The river there is like a blindfold. It is a child’s game that spins you around and around and then asks you to find your way without stumbling. You can see across it plain enough and you can see the edge of the west end. You know it’s just across the water, but when you run through in your mind the way you’d have to take to get there it seems impossible that you could end up opposite where you’re standing now. All the way into the city and across the bridge; past the new gallery where it perches desperately above the mangroves; down the boundary road (shiver, here, at what that name evokes) with its underground car parks for the families who come on humid weekends to swim at the fake beach. Then it gets hilly and you are in trouble. Disoriented.

Those hills must be a metaphor. We lost our way often when we lived there, and we were surely lost in spirit during those days, a small household of girls who had just left home. We had come there from the west: beef country; the rodeo capital. To get to Brisbane, we had navigated such significant zones as the Great Dividing Range and Cunninghams Gap. We would not go back.

We were as one. We shared our wardrobes and our grand romantic plans. We wiped up tears and vomit and hunched together over cleaning rosters and household budgets written with a purple sharpie. We studied at the kitchen table as the ceiling fan rocked and groaned above. On the hottest nights, we dragged our mattresses out and slept fitfully together on the deck, surrounded by a glowing ring of mozzie coils. There was not a boyfriend between us, nor any knowledge of how to find one.

Our house was porous and I guess that we were too, back then. We let it all in: the heat and afternoon storms; the wild and rampant green of the garden – morning glory, Moreton Bay fig, choko vine and pittosporum, with its cloying night-time sweetness; the sounds of the couple next door, crying out all day, it seemed, in anger or pleasure, as if to warn us of everything to come; the newness of it all.

That city felt as precarious as we did, as if it was just holding out against the force of nature. I imagined it being picked around the edges like a giant scab and flicked away. Underneath would be the whitened stalks of grass and stunted shoots, like those beneath the blue shell paddling pool in our backyard. Pretty soon, after a month or so of sun and rain, the grass would spring back up to green. The tiny sprouts of fig trees would push towards the bright blue sky.

As befitted such a place, we coexisted there with other creatures: translucent geckos in the corners of the rooms; fat grasshoppers on the deck; fruit bats in the dusk fig tree; brush turkeys skidding across the road; and George the white cat, slinking in with something not-quite-dead between her dainty teeth. If we left the louvres open, a big brushtail possum climbed in to share our food, crouching like a squat grey Buddha in the fruit bowl, a banana clutched between his sharp front claws, a contemptuous expression on his toothy face. He would only clamber out when we shook the furry end of the broom at him.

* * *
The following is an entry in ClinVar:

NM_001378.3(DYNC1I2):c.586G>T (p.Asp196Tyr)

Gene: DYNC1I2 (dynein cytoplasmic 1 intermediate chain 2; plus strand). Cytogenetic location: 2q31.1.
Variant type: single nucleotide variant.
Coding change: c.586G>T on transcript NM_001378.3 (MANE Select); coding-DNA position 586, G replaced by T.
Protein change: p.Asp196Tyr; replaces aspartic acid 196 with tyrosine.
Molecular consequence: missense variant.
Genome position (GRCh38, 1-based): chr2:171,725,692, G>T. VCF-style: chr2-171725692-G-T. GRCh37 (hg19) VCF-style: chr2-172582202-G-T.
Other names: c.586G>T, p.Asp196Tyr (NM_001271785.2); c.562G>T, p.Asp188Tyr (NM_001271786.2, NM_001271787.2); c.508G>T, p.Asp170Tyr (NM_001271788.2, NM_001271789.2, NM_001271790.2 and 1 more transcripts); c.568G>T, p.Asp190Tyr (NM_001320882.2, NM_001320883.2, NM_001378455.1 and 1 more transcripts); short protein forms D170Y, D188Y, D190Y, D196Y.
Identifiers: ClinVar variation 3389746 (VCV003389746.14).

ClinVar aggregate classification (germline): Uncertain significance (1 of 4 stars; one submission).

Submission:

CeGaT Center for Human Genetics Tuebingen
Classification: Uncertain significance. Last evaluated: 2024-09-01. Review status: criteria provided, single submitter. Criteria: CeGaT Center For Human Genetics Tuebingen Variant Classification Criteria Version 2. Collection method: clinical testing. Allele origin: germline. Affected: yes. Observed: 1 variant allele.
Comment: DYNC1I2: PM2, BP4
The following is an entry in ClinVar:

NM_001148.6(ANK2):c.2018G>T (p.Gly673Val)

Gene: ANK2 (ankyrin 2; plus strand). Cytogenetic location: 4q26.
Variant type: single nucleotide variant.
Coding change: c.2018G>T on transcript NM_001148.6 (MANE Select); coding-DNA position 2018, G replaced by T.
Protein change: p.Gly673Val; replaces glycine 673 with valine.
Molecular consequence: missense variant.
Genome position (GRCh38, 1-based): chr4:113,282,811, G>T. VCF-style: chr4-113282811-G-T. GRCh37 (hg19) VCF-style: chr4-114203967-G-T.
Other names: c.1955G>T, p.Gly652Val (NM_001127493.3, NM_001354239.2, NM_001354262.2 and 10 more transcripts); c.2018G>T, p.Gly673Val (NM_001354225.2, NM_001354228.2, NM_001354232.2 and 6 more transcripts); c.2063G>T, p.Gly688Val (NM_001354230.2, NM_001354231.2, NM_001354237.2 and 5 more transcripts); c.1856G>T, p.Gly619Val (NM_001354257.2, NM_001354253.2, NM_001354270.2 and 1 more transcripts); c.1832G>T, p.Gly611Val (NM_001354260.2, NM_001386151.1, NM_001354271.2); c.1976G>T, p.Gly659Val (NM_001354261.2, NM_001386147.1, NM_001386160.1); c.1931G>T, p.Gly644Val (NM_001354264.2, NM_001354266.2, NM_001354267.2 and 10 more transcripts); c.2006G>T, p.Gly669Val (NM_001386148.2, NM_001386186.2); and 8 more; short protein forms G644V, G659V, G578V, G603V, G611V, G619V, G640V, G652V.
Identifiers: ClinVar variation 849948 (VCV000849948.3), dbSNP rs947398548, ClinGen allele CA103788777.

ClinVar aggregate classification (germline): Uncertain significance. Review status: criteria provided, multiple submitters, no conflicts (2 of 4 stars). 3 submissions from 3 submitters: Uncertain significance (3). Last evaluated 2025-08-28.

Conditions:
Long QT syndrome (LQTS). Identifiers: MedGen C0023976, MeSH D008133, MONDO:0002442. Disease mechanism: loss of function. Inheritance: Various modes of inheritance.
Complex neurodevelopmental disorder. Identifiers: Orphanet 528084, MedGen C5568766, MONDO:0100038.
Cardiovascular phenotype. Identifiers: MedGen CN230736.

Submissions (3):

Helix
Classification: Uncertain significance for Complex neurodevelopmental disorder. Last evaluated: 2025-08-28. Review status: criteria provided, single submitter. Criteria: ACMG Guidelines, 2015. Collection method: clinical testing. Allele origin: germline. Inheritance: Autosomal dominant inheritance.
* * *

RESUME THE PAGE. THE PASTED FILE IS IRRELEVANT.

In the spring, Molly’s cousin came to stay. He was from Melbourne: as exotic as a cloudy day. In the mornings, we tiptoed past his sneakers – so big and smelly – in the lounge room doorway, and put on bras for breakfast. We cooked him all our favourites, the tinned tomato pasta and overseasoned dal. We bought the more expensive cask wine, turned on the fairy lights on the deck, lit candles in empty tomato tins with holes punched into them in the shapes of stars.

On Friday night we made sangria and took him out to steal mangoes. We brought string shopping bags and a coathanger taped to a broomstick and he lifted us on his shoulders, dangerously close to lighted windows, and we giggled as the unripe fruits thudded to the ground and ran to catch them as they rolled downhill. We roamed the streets for hours, ’til our bags were bulging. We were careful not to get lost: we were his guides.

Or maybe he was ours. On Saturday morning, his shoes were outside Gabby’s door, and when he left on Sunday, we found that a terrible separateness had replaced him. Our tears were kept for our pillows, and now we saw that there was only one person in this world who would truly die for each of us and she was far away and busy with that life we had left behind so eager blithe and heartless free. One of us may have run from the house and been willingly lost among those hills. Another may have torn a photo. A third may have stood a long while in the shower, reflecting on her body. That was when I found the ache and thrill of loneliness. That was when I found it: I.

We gathered almost 50 mangoes that night but we did not eat them. They were not ripe and would never ripen. One of us attempted chutney but its astringency curled the tongue and could not be eased with sugar. We left them in the sunroom in their bulging string bags, hard green reminders of something we did not care to talk about. Perhaps there is a metaphor there, too.

I thought there was no romance in that place until I left it. In Melbourne, I talked only of its heat and the crassness of its saturated colour palette. I used words such as monoculture and nouveau riche. But I find my mind turning back there, to those river-city hill-lost days that would not consent to taming. They were fierce and brazen eager as a group of girls and as doomed as youth itself. I long for them sometimes, now. I long for us.

This article was first published in the print edition of The Saturday Paper on August 28, 2021 as "Brisbane".

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Emily Bitto is an author. Her debut novel, The Strays, won the 2015 Stella Prize. Her second novel, Wild Abandon, will be published in September.

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